Employing Agtech and AI at each stage of the crop production lifecycle

Employing Agtech and AI at each stage of the crop production lifecycle, the benefits are clear but how best we store and are able use the data and outputs for analysis?

Jon Mann

Executive Chairman and Financial Sector Advisor

Technical Level: Intermidiate


The agriculture industry has changed enormously over the past few years. Advances in machinery have expanded the scale, speed, and productivity of farm equipment, leading to more efficient cultivation of more land. Seed, irrigation, and fertilisers also have vastly improved, helping farmers increase yields. Agriculture is going through yet another gyration, at the heart of which lie data, connectivity and analysis. Artificial intelligence, analytics, smart contracts, connected sensors, and other emerging technologies is increasing yields.

Without a solid and robust platform to store, map and analyse the data, much of the momentum is lost.

The world’s population is on track to reach 9 billion by 2050. Add to that continuing challenges around energy, input and labour costs, water supply and arable land shortages, ever changing weather patterns and increased ethical behaviour; the onus of reaping the advancements in agtech and AI has never been more immediate.  

This paper will look at the various crop production cycle stages, the relevant agtech, AI applications and benefits, and a solution of how and where to store, analyse and use such data.

A crop’s lifecycle goes through the following stages.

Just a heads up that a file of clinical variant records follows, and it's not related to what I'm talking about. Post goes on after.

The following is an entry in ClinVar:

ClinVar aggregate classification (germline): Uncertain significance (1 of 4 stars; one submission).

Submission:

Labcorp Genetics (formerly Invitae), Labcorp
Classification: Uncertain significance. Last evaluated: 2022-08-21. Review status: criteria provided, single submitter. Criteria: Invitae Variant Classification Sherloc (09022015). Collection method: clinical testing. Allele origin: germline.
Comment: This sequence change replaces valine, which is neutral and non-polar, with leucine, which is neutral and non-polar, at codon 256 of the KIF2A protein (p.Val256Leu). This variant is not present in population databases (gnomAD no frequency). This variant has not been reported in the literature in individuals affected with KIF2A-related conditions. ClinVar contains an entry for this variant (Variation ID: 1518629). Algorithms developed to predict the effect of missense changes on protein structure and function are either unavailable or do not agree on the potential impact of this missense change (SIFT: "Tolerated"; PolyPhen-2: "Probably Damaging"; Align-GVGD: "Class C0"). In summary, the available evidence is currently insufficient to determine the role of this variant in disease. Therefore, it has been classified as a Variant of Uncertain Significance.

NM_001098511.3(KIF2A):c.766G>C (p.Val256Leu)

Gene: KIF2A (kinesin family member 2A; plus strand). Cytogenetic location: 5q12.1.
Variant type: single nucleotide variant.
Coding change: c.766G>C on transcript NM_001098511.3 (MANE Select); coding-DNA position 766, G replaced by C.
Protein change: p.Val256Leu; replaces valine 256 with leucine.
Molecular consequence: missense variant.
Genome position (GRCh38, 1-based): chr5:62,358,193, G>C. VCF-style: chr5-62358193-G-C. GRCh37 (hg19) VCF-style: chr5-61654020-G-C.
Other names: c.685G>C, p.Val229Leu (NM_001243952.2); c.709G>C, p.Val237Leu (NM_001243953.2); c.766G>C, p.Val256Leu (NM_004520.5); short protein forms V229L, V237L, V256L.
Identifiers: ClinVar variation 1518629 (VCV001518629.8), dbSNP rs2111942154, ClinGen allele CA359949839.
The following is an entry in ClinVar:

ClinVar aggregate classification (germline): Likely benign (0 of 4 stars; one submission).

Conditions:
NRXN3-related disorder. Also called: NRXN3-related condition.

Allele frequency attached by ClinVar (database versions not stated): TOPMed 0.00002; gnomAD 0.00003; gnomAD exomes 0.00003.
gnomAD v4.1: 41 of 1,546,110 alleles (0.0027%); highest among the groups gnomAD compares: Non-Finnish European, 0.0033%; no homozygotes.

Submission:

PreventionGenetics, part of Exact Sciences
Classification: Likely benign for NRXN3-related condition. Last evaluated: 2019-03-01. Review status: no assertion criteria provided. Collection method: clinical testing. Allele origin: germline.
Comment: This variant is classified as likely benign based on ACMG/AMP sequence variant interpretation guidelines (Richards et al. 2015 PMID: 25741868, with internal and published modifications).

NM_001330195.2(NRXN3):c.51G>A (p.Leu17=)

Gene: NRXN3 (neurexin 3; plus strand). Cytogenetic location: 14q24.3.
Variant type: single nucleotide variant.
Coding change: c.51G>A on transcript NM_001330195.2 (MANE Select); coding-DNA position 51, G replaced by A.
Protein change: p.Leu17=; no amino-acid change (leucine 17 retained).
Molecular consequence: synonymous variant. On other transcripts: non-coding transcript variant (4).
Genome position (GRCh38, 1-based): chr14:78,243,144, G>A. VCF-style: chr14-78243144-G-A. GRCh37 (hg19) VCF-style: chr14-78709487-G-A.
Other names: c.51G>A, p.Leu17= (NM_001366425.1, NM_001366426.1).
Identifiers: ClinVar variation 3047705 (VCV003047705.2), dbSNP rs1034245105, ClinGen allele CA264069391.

Crop Lifecycle Agtech

Preparation of soil: The initial stage of farming preparing the soil for sowing seeds.

AI systems can conduct chemical soil analyses and provide accurate estimates of missing nutrients as well as the moisture content of the soil. More use of robotics.

More confidence from farmers around the heath of the soil pre planting and faith that the farmer has found an area of soil giving the best chance of the crop to grow. Automated machinery means more efficiency and less reliance on manual labour.

Sowing of seeds: The distance between two seeds, is important here. At this stage climatic conditions such as temperature, humidity, and rainfall are relevant.

Gene edited seeds, machine learning

Results in seeds being less dependent on water and fertiliser. Data from machine learning models educate farmers in knowing what type of seed to plant for success

Fertilisers: Farmers use fertilisers because these substances contain plant nutrients. This stage determines the quality of the crop

The use of soil sensors and use of AI extracted

These sensors confirm existing nitrogen levels in the soil helping to reduce the overuse of fertilisers and pesticides and their negative effects

Irrigation: Underwatering or overwatering hinders the growth of crops and if not done properly it can lead to a poor crop

Water sensors and information around plant behaviour

Water sensors help detect leaks in irrigation systems. Information and data gleaned from plant behaviour inform us as to whether or not a plant is in need of water or not

Weed protection: Weeds are unwelcome plants and decrease yields, increase production costs and lower crop grading

Smarter, automated machines